FBS Vibration Compensation

  • administrators

    Looks interesting! I'll get in touch with the authors.

  • Yes please!
    Haven't looked at the paper yet, but from the article it is interesting to note (1) it involves some printer specific vibration calibration, and (2) - perhaps due to (1) - the work is targeted at firmware rather than slicer software.

  • Is the duet fast enough to sample position encoder signals to monitor the ringing? If so an auto calibration routine could be considered to study the ring and interpolate the printer dynamics.

    If not traditional position encoders you maybe able to 'listen' to the vibrations and apply suitable correction. Essentially noise cancelling earphones for your printer.

  • @doctrucker and @dc42 You can measure your printer's natural frequencies using your smart phone accelerometer. If the Duet "talks" with this measurement and get the data from the the measurements it can automatically avoid the rotation speeds of the motors that can induce resonance on any printer.

    Or you can implement the reading of a common i2c or SPI accelerometer at the head and close the control loop for good 😄

    So it could automatically set acceleration, speeds, jerk (the real one) and other parameters based on your particular printer.

    The printer could make an automatic test g code making it "zig zag" from maximum travel at each axys and at different speeds until it have a good picture of the natural frequencies. Then the printer would set all the settings needed for this algorithm.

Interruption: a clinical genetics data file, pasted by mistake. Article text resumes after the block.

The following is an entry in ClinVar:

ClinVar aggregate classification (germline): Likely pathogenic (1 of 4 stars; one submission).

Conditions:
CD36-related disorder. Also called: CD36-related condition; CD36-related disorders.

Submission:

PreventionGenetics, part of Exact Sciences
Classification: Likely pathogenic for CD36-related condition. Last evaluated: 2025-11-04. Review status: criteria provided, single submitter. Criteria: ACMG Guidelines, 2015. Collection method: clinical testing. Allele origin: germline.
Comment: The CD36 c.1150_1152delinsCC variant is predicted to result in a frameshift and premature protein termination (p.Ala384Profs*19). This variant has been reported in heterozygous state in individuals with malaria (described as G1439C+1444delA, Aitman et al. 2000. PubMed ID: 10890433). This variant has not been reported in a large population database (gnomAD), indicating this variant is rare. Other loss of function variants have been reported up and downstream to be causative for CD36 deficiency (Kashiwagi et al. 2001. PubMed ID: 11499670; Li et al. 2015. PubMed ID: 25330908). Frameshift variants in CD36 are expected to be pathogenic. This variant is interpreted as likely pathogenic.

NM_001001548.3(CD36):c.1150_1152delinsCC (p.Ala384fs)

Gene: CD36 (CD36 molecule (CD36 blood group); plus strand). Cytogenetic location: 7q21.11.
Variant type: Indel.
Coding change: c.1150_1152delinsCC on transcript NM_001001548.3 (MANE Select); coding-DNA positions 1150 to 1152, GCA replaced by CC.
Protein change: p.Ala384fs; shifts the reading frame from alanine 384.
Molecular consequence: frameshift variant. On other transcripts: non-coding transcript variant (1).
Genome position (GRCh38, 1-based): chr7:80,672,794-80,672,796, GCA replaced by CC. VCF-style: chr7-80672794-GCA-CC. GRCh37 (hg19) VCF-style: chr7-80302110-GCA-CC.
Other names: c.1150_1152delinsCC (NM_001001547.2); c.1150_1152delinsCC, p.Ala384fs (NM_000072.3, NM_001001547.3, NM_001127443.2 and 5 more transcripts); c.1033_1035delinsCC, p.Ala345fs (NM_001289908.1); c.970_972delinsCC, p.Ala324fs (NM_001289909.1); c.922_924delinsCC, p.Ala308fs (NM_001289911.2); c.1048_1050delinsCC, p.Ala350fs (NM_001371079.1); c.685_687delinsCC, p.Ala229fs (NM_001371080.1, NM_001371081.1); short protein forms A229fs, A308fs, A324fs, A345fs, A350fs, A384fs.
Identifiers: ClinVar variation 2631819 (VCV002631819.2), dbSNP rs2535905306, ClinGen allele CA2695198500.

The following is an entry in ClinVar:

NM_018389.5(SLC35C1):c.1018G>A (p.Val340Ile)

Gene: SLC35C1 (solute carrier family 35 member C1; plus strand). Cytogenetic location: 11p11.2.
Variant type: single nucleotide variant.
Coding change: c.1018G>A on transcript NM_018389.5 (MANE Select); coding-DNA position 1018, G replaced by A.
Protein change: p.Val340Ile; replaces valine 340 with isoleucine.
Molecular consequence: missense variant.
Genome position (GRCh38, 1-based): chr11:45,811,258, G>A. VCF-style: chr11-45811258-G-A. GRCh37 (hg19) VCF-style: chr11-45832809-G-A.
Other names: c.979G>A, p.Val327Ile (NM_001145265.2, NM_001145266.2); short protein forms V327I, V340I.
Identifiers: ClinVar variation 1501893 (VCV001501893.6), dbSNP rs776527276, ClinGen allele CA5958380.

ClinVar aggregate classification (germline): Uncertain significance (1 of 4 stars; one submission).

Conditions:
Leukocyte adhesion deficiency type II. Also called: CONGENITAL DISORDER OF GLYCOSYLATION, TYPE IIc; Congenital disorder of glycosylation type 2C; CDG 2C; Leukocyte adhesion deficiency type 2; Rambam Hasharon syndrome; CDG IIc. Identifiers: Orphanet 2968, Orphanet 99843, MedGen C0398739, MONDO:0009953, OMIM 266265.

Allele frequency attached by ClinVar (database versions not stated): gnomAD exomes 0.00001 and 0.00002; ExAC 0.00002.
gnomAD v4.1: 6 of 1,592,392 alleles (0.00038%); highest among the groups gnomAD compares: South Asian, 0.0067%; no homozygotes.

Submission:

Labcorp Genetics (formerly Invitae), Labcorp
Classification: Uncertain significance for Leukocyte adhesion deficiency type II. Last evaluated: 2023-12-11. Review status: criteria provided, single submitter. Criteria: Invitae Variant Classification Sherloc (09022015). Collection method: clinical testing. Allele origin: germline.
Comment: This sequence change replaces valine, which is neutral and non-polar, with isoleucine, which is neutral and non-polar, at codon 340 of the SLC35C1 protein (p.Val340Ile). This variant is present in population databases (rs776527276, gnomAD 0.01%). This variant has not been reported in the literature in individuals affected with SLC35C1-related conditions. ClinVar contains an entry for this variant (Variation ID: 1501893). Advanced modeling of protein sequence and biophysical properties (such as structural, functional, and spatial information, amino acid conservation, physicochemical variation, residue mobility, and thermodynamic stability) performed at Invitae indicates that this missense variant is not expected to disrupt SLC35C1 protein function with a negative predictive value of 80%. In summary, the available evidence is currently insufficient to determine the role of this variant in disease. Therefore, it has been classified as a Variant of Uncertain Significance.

• Some really interesting techy stuff there! I was thinking about a PhD project one of my peers was working on way back while doing research. His project had a large optical component but one of the ideas worked on was to allow the use of more flexible (i.e. lighter) robots and through the fast optical sensor detect oscilations and commanding an inverse oscillation to the position control to damp out the oscillation. Realistically for our machines I think we'd be talking about requiring FPGA sort of speeds along with the ultra fast accelerometers which probably would need most of us to up our game in terms of electrical noise control. The FPGA programming is a whole different mindset to micro controllers. Having said that with the parallel processing being demonstrated with the 2.0 release of firmware the micro controllers are proving themselves ever-increasingly more powerful.

    Edit: Arduino have or are about to release an FPGA development kit. I may have a play to see if that is quick enough to get a good signal from an accelerometer strapped to the head or if noise is too bad!

    Edit 2: My competence is more along the lines of a hobbyist hacker/tinkerer now rather than professional so don't be expecting my results too quick!


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